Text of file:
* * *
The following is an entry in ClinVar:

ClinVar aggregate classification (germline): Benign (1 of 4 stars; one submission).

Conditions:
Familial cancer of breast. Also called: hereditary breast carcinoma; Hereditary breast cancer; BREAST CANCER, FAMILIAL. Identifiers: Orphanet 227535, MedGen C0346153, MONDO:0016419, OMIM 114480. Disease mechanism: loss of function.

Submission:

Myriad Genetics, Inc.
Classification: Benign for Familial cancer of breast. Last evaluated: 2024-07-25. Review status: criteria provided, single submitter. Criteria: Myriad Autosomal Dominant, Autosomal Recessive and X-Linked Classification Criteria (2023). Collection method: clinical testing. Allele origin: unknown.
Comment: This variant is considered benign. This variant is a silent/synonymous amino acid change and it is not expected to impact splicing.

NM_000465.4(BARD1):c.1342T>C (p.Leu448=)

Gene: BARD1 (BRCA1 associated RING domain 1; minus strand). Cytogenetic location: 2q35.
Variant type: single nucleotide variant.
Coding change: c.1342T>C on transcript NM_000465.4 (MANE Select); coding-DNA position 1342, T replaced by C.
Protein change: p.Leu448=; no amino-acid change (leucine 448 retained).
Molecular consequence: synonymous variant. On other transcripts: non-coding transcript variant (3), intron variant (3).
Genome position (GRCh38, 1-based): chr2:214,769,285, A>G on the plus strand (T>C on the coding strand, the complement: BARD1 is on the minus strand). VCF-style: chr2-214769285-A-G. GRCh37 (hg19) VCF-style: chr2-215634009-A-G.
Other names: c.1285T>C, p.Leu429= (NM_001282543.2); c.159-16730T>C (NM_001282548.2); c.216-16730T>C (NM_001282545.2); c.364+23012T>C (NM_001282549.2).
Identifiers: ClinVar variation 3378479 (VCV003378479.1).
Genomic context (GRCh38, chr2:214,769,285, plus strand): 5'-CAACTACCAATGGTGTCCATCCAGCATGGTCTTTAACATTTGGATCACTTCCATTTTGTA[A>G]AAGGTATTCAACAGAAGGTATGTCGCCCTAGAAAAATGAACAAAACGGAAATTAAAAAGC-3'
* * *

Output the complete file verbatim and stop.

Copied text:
The following is an entry in ClinVar:

ClinVar aggregate classification (germline): Benign (1 of 4 stars; one submission).

Conditions:
Familial cancer of breast. Also called: hereditary breast carcinoma; Hereditary breast cancer; BREAST CANCER, FAMILIAL. Identifiers: Orphanet 227535, MedGen C0346153, MONDO:0016419, OMIM 114480. Disease mechanism: loss of function.

Submission:

Myriad Genetics, Inc.
Classification: Benign for Familial cancer of breast. Last evaluated: 2024-07-25. Review status: criteria provided, single submitter. Criteria: Myriad Autosomal Dominant, Autosomal Recessive and X-Linked Classification Criteria (2023). Collection method: clinical testing. Allele origin: unknown.
Comment: This variant is considered benign. This variant is a silent/synonymous amino acid change and it is not expected to impact splicing.

NM_000465.4(BARD1):c.1342T>C (p.Leu448=)

Gene: BARD1 (BRCA1 associated RING domain 1; minus strand). Cytogenetic location: 2q35.
Variant type: single nucleotide variant.
Coding change: c.1342T>C on transcript NM_000465.4 (MANE Select); coding-DNA position 1342, T replaced by C.
Protein change: p.Leu448=; no amino-acid change (leucine 448 retained).
Molecular consequence: synonymous variant. On other transcripts: non-coding transcript variant (3), intron variant (3).
Genome position (GRCh38, 1-based): chr2:214,769,285, A>G on the plus strand (T>C on the coding strand, the complement: BARD1 is on the minus strand). VCF-style: chr2-214769285-A-G. GRCh37 (hg19) VCF-style: chr2-215634009-A-G.
Other names: c.1285T>C, p.Leu429= (NM_001282543.2); c.159-16730T>C (NM_001282548.2); c.216-16730T>C (NM_001282545.2); c.364+23012T>C (NM_001282549.2).
Identifiers: ClinVar variation 3378479 (VCV003378479.1).
Genomic context (GRCh38, chr2:214,769,285, plus strand): 5'-CAACTACCAATGGTGTCCATCCAGCATGGTCTTTAACATTTGGATCACTTCCATTTTGTA[A>G]AAGGTATTCAACAGAAGGTATGTCGCCCTAGAAAAATGAACAAAACGGAAATTAAAAAGC-3'